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    Interesting how they dimension the part on the OD and ID of the thin wall section based on the tolerances given you could make it a .01 thick wall if it weren’t for that thickness callout. If I was you I would shoot for a .0055 thick wall since the tolerance allows it on the OD. Make a mandrel and turn it. It may only be a thou and a half but when things are that thin it makes a big difference. Rough it out then with a very sharp positive angle bit cut off the last bit of material it may take a couple of passes but you can get it there. The trick is to apply as little cutting force without dragging the tool creating heat and dulling the tool which in turn creates more pressure. Since it’s 316 you should be ok as it’s very stable.

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    Quote Originally Posted by mnl View Post
    Does it have to be 316? I had a colleague many years back who made very thin section things by electro depositing nickel on a form. Make the forn, coat with a conductor, deposit the nickel, dissolve the form away.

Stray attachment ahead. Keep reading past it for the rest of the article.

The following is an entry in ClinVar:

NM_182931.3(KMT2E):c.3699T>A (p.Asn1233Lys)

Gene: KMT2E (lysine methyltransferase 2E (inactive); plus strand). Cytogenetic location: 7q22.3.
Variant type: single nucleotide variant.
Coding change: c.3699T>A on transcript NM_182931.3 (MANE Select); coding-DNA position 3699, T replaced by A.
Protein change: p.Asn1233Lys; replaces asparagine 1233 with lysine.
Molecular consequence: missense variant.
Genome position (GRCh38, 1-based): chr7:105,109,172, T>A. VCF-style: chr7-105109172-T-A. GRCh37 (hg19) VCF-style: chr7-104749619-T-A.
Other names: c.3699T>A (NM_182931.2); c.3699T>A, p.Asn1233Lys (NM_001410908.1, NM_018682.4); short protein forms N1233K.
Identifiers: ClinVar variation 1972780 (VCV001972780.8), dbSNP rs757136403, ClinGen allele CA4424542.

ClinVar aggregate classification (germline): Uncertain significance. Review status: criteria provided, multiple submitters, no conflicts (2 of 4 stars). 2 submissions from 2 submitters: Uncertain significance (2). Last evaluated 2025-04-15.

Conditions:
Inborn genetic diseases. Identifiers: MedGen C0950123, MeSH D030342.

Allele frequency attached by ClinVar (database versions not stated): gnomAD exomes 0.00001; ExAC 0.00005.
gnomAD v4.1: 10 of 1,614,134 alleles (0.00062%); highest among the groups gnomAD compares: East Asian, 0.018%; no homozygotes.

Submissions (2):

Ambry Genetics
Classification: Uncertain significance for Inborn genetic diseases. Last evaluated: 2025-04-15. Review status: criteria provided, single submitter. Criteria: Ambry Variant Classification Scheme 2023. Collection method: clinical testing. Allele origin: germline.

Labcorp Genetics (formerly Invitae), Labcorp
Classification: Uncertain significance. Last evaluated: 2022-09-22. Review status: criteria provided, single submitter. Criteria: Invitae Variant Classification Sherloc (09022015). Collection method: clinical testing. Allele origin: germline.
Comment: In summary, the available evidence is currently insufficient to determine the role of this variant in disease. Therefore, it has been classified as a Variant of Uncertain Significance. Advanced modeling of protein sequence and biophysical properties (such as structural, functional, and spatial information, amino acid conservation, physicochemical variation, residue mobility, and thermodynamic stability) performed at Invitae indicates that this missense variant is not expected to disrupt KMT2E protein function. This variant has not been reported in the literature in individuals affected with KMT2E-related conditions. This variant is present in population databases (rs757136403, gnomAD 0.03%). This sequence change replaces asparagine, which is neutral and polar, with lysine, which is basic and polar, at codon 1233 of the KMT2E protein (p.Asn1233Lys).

Anything could work but it needs to be strong enough to hold 150 psi with one end of the tube at about 750 deg F while minimizing thermal conduction along its length. I think pure nickel has much higher thermal conductivity and lower strength than stainless steel but that doesn't mean it won't work.

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    Quote Originally Posted by Conrad Hoffman View Post
    CAD rule #1- Don't draw it if you don't know how it can be made! IMO, the suggestions for a fabrication or deposits are good. The precision bellows are made by depositing and can be much thinner. Maybe it could be ground on a mandrel, but no matter what you do, it won't be cheap.
    A vendor drew this up for us on a contract. Of course, we had to get all of the components manufactured for this engine so we gave the same vendor a contract to go procure the components. They have been struggling to get this part made. They told us they are going to have a cylinder that is 0.012" thick rather than 0.004-6" thick made at a cost of several thousands each with some other geometric modifications they didn't ask us about first. That's why we're kind of looking into figuring out how to get this made ourselves.

    We had a guy who knew how to make these parts for us but he signed a contract with some company and he can't make these for anyone else now.

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    The over burn of a Sinker is going to blow the walls out. An experienced guy with a Wire machine will be able to burn the ID out. (Maybe)